CentOS CESA-2014:1012 php53 2014-08-06
Oracle ELSA-2014-1013 php 2014-08-06
Oracle ELSA-2014-1012 php53 2014-08-06
Oracle ELSA-2014-1012 php53 2014-08-06
CentOS CESA-2014:1012 php53 2014-08-06
Red Hat RHSA-2014:1012-01 php53 2014-08-06
Ubuntu USN-2276-1 php5 2014-07-09
Mandriva MDVSA-2014:130 php 2014-07-09
Mageia MGASA-2014-0284 php 2014-07-09
Mageia MGASA-2014-0283 php 2014-07-09
Debian DSA-2974-1 php5 2014-07-08
Red Hat RHSA-2014:1013-01 php 2014-08-06
SUSE SUSE-SU-2016:1638-1 php53 2016-06-21

Comments (none posted)

phpmyadmin: cross-site scripting

Package(s):phpmyadmin CVE #(s):CVE-2014-4348
Created:July 9, 2014 Updated:July 30, 2014
Description: From the CVE entry:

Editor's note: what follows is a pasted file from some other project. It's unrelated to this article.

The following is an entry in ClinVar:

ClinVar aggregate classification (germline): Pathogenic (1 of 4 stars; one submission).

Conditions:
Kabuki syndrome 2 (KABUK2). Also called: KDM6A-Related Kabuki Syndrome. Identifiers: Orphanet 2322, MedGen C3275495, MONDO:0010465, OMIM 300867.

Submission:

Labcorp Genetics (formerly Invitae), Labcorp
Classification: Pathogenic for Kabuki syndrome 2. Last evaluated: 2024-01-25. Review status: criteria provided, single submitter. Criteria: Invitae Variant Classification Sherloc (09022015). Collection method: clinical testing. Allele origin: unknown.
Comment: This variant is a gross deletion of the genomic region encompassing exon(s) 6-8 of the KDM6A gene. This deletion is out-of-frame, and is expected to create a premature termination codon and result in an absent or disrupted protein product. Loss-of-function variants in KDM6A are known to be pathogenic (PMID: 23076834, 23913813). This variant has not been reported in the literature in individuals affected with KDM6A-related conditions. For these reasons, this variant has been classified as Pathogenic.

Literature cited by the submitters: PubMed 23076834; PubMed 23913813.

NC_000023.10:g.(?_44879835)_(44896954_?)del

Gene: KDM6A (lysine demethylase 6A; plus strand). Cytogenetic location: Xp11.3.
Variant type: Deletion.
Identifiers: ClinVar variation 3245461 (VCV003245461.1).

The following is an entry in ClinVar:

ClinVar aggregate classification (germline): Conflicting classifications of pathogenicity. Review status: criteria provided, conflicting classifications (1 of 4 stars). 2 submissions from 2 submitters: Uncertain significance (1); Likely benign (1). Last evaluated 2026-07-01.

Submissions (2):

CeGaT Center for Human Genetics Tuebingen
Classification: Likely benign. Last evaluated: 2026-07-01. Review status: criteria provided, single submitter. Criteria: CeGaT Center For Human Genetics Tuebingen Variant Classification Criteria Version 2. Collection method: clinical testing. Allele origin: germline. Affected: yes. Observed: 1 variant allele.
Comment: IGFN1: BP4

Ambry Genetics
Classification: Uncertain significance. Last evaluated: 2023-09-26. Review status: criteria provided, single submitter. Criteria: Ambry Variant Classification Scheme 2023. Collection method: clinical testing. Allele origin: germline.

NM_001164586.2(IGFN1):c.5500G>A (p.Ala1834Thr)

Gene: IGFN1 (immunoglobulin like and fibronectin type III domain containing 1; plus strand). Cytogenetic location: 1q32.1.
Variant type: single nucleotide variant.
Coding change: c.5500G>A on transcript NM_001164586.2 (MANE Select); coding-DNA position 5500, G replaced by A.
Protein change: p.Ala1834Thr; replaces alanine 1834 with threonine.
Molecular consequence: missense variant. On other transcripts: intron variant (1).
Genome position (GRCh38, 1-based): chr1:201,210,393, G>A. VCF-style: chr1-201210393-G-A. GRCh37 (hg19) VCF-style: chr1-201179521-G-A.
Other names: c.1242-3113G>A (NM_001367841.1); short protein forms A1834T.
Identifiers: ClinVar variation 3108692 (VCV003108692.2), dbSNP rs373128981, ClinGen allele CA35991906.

Multiple cross-site scripting (XSS) vulnerabilities in phpMyAdmin 4.2.x before 4.2.4 allow remote authenticated users to inject arbitrary web script or HTML via a crafted (1) database name or (2) table name that is improperly handled after presence in (a) the favorite list or (b) recent tables.

Alerts:
Fedora FEDORA-2014-8577 phpMyAdmin 2014-07-30
Fedora FEDORA-2014-8581 phpMyAdmin 2014-07-30
Mandriva MDVSA-2014:126 phpmyadmin 2014-07-08

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python: script execution

Package(s):python CVE #(s):CVE-2014-4650
Created:July 9, 2014 Updated:November 24, 2014
Description: From the Mageia advisory:

The CGIHTTPServer Python module does not properly handle URL-encoded path separators in URLs. This may enable attackers to disclose a CGI script's source code or execute arbitrary scripts in the server's document root.

Alerts:
Oracle ELSA-2015-2101 python 2015-11-23
Red Hat RHSA-2015:2101-01 python 2015-11-19
Scientific Linux SLSA-2015:1330-1 python 2015-08-03
Red Hat RHSA-2015:1330-01 python 2015-07-22